Thank you Papadimitriou Foto: advendure.com



POST RACE

After the medical check we returned to our hotel. After a shower and quick dinner we got into our beds as everybody was very tired. The next morning I got up at 6 feeling quite good. At the breakfast we were extremely lucky to meet with Dave Ireland who was a member of the original team in 1982 when John Foden and friends ran the route for the first time. Dave said he ran 80kms of the original course that year and that they would drink beers because there were no electrolyte drinks back then. Then we went to the statue again and took some pictures together.

After having a shower. Feels so good to finally lie down. 
With Dave Ireland - Really lucky to meet with one of the pioneers of this race.

Alessia, Suna, Aytuğ, Aykut

Spartathlon Team Turkey. Suna - Alessia - Maria (race volunteer) - Aykut - Selen - Budak - Cenk - Aytug
Spartathlon has three different award ceremonies. One of them is on Saturday night but unless you finish at the very front it's hard to attend since you'll be exhausted by that time. The other is the lunch given by the Mayor of Sparta. And the last and most important one is the Official Awards Ceremony in Athens which takes place on Monday evening.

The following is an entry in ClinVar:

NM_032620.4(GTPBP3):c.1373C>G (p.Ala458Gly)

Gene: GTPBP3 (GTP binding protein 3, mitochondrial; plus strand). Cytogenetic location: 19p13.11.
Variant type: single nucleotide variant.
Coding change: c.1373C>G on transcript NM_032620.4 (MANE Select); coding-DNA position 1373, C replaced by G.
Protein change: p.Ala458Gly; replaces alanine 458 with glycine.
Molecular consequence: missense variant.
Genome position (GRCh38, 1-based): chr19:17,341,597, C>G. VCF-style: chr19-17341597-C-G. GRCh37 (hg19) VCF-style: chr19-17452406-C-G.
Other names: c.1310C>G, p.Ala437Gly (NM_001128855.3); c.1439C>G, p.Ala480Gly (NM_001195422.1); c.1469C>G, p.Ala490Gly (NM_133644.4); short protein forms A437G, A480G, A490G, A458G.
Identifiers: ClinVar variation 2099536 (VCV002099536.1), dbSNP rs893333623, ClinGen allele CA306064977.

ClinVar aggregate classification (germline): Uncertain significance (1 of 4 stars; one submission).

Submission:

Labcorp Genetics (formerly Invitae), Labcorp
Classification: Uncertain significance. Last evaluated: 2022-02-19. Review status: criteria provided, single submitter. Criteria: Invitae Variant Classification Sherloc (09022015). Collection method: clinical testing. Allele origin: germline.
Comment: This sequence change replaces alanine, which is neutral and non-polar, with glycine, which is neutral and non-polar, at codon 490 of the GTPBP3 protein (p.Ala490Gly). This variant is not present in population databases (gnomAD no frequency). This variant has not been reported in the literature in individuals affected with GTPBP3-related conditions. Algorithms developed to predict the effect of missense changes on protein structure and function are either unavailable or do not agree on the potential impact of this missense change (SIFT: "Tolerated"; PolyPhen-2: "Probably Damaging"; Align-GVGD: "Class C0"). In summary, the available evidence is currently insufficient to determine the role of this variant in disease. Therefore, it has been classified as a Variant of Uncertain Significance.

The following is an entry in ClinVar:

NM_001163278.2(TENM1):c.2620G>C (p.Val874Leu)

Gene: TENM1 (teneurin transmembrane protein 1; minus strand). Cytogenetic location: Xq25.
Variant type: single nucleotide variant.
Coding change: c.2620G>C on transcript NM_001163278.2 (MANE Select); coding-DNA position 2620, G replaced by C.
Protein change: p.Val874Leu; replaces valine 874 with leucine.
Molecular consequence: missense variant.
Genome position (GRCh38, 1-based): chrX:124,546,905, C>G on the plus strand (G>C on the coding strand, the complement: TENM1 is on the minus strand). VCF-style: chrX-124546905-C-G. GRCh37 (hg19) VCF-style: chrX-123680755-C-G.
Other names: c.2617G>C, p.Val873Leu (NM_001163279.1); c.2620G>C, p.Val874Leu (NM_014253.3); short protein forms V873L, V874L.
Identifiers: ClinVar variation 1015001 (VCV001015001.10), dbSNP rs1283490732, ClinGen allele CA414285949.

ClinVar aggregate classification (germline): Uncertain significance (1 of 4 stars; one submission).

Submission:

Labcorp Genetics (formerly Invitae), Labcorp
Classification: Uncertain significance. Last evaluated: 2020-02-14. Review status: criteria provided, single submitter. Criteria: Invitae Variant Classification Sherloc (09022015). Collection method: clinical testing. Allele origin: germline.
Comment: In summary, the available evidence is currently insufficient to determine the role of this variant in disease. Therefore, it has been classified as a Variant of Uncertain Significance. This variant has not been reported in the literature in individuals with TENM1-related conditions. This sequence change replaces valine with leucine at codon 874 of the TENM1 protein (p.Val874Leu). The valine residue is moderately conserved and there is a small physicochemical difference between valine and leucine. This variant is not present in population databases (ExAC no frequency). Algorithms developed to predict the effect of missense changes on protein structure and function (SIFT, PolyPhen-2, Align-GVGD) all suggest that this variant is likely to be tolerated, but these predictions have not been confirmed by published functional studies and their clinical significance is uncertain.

We attended the lunch on Sunday but had to leave early for Athens as the crew had to fly back to Istanbul that evening. I stayed in Athens as I was going to  attend the official ceremony, too. On that lunch my brother Aytug took photos with two Spartathlon legends. 

Aytuğ, with Hubert Karl who has 18 finishes. 

Aytug with İvan Cudin, the race winner.  
The official ceremony takes place in a great location. While you're watching the race moments from the big screen, everybody who manages to finish the race is announced with their names and countries. You go to the stage and receive a second medal, a finisher's certificate and a DVD. After that it's all-you-can-eat-buffet with a very rich variety of food. It's by far the most beautiful awards ceremony I've ever seen.

Photo: Spartathlon Official